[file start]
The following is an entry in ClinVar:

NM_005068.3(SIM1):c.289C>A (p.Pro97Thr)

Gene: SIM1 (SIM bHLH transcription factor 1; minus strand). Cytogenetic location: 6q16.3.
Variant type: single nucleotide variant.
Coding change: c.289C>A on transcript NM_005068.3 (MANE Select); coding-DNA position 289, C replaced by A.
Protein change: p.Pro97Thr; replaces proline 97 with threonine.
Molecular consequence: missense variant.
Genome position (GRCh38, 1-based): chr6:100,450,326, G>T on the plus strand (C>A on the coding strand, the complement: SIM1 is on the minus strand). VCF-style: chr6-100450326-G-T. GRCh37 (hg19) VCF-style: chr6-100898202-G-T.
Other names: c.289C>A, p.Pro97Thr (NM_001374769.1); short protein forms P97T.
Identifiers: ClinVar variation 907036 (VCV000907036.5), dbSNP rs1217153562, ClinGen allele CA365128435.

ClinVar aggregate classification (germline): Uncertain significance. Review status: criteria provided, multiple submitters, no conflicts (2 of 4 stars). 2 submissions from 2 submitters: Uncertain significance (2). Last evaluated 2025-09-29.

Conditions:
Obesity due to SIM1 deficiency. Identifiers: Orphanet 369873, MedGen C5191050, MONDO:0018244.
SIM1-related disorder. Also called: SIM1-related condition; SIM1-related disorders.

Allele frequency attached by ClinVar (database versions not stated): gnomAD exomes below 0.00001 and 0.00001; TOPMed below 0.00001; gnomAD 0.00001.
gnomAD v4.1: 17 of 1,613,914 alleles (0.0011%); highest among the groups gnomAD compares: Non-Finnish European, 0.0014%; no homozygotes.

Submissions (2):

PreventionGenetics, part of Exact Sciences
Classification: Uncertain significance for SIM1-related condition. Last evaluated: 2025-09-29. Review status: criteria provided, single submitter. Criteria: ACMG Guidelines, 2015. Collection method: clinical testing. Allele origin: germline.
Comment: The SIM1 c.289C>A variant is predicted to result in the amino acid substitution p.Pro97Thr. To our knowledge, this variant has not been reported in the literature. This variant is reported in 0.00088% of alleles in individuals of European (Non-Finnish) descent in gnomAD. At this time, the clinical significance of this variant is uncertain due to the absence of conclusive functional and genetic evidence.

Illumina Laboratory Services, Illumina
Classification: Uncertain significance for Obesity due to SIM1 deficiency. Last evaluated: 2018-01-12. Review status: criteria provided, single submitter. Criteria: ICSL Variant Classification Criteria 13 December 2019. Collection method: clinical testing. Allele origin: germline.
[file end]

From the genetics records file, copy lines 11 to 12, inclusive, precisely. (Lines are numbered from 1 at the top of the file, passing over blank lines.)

ClinVar aggregate classification (germline): Uncertain significance. Review status: criteria provided, multiple submitters, no conflicts (2 of 4 stars). 2 submissions from 2 submitters: Uncertain significance (2). Last evaluated 2025-09-29.

Conditions: